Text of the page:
Efforts needed to help women’s employment, says ruling parties in Hungary
The ruling Fidesz-Christian Democrats reviewed demographic trends at a three-day meeting in Velence in western Hungary and asked the government to create further opportunities for women to find non-traditional forms of employment, such as home office, part-time work or temporary agency work, Fidesz group leader Lajos Kósa said on Friday after the meeting.
Supporting women to be able to better adjust work and family duties is a good cause and non-traditional forms of employment are most appropriate for this. Employers should be given incentives to employ more people this way, he added.
He also referred to the government’s work protection action plan, stating that certain elements of the employer support system could be also used in home office and part-time employment.
Christian Democrats group leader Péter Harrach said the main aim was to harmonise family and work.
He reiterated that Hungary does not consider migration the right solution to labour or demographics problems.
Commenting on other topics discussed at the meeting, Kósa said that
parliament is expected to vote as soon as Tuesday about a resolution condemning the new education law of Ukraine.
He described the law which allows education in minority languages only in the first four years of primary education as unacceptable and “a stab in the back” and called on other affected countries in the region to join the protest.
He noted that the ruling parties had decided at the meeting in Velence to ask the government to organise a “national consultation” survey on the “Soros plan” for migration. A recent European Court of Justice ruling on migrant quotas has “opened the gates wide” for a permanent migrant distribution mechanism, he said.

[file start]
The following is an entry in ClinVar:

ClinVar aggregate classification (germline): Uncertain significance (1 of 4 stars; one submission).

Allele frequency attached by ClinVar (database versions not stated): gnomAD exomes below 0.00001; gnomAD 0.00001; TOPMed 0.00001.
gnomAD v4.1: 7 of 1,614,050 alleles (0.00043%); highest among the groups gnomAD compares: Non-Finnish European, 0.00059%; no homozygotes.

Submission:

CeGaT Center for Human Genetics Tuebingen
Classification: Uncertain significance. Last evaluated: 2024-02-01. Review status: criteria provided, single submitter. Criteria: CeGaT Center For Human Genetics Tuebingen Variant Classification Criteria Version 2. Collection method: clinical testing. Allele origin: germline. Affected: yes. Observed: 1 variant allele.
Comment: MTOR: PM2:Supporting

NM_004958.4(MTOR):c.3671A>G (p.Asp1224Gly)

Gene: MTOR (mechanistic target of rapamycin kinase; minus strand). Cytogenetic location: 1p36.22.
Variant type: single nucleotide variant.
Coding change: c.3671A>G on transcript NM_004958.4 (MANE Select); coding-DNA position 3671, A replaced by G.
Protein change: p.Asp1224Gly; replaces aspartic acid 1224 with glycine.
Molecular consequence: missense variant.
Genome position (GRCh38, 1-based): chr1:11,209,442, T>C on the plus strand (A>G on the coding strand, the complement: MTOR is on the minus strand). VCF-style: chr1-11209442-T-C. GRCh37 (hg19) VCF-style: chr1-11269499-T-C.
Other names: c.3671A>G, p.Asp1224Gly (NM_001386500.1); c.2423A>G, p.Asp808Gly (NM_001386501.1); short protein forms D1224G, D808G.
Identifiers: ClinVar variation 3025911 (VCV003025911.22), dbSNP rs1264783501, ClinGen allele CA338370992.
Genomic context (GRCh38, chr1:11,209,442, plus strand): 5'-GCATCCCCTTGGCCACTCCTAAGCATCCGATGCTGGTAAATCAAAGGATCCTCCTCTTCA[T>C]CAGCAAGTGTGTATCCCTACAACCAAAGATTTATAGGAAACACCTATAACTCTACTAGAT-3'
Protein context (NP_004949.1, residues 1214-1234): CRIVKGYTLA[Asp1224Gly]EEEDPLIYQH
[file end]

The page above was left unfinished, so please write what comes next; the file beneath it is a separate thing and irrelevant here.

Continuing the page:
The European Commission is working towards the implementation of the “Soros plan” which involves the mandatory distribution of migrants, dismantling border fences and providing financial support to migrants, he added.
Harrach also said that a decision was expected to be made in the near future about amending the law on family bankruptcy protection which will enable easing repayments.
In response to a question about the test tube baby scheme, he said the church’s opinion focuses on bio-ethical aspects and the government’s position is based on “the pressing responsibility of the demographics situation”.
He added that he expected a solution could be found that is also acceptable from the point of bio-ethical considerations.
Kósa said in response to a question concerning European Commission President Jean-Claude Juncker’s remarks about the possibility of infringement procedures against countries that reject the European Court decision on migrant quotas that an infringement procedure could actually only be launched against a member state if it severely violates the EU’s basic treaty or quits a dispute settlement procedure. Even Juncker would be unable to foresee the outcome of an infringement procedure against Hungary concerning migrant quotas and the European Court’s decision, he added.